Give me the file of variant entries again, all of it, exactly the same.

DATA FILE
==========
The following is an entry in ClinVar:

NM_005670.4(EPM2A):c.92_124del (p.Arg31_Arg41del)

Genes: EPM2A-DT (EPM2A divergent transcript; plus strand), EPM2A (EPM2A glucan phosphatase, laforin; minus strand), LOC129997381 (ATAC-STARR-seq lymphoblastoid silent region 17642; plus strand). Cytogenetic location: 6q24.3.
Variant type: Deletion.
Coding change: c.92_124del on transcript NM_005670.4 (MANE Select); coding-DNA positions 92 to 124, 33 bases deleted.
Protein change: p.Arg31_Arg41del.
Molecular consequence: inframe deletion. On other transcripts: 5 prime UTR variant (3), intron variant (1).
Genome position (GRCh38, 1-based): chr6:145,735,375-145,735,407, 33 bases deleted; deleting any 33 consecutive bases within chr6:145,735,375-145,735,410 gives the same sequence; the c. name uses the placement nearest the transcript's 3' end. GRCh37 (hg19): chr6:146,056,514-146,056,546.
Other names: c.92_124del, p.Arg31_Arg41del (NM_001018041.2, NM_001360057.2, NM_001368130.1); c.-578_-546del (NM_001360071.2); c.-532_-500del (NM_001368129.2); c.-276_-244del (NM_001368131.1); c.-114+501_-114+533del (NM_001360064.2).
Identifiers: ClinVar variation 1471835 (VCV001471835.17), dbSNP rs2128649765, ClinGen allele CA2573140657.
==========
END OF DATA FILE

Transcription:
The following is an entry in ClinVar:

NM_005670.4(EPM2A):c.92_124del (p.Arg31_Arg41del)

Genes: EPM2A-DT (EPM2A divergent transcript; plus strand), EPM2A (EPM2A glucan phosphatase, laforin; minus strand), LOC129997381 (ATAC-STARR-seq lymphoblastoid silent region 17642; plus strand). Cytogenetic location: 6q24.3.
Variant type: Deletion.
Coding change: c.92_124del on transcript NM_005670.4 (MANE Select); coding-DNA positions 92 to 124, 33 bases deleted.
Protein change: p.Arg31_Arg41del.
Molecular consequence: inframe deletion. On other transcripts: 5 prime UTR variant (3), intron variant (1).
Genome position (GRCh38, 1-based): chr6:145,735,375-145,735,407, 33 bases deleted; deleting any 33 consecutive bases within chr6:145,735,375-145,735,410 gives the same sequence; the c. name uses the placement nearest the transcript's 3' end. GRCh37 (hg19): chr6:146,056,514-146,056,546.
Other names: c.92_124del, p.Arg31_Arg41del (NM_001018041.2, NM_001360057.2, NM_001368130.1); c.-578_-546del (NM_001360071.2); c.-532_-500del (NM_001368129.2); c.-276_-244del (NM_001368131.1); c.-114+501_-114+533del (NM_001360064.2).
Identifiers: ClinVar variation 1471835 (VCV001471835.17), dbSNP rs2128649765, ClinGen allele CA2573140657.